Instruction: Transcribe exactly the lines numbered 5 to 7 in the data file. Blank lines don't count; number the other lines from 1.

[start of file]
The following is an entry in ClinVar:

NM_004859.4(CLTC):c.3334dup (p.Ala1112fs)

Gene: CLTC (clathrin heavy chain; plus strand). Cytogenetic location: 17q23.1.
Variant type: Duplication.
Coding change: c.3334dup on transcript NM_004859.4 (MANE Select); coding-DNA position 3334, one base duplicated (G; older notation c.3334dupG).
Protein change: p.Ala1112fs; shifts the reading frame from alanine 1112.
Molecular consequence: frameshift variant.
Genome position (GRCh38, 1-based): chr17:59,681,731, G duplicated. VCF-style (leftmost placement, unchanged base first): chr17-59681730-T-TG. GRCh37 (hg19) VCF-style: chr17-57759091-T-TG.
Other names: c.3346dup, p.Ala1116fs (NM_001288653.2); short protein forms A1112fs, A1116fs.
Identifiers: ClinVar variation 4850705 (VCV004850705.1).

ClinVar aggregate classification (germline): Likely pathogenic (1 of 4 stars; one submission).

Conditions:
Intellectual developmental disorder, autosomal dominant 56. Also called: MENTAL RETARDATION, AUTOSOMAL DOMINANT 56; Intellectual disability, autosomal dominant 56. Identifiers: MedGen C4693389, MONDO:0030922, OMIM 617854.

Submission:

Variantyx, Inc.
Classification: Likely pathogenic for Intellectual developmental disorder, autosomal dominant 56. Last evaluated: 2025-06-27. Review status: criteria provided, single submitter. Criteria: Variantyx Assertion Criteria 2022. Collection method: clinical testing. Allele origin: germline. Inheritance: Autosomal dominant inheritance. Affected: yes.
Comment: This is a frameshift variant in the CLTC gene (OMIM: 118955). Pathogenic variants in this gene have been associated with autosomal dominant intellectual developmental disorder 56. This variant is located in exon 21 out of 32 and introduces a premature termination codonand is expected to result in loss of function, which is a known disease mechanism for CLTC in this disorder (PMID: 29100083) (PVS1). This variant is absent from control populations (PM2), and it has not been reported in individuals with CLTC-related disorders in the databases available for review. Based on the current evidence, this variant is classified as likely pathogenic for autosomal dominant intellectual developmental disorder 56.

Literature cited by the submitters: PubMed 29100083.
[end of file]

Coding change: c.3334dup on transcript NM_004859.4 (MANE Select); coding-DNA position 3334, one base duplicated (G; older notation c.3334dupG).
Protein change: p.Ala1112fs; shifts the reading frame from alanine 1112.
Molecular consequence: frameshift variant.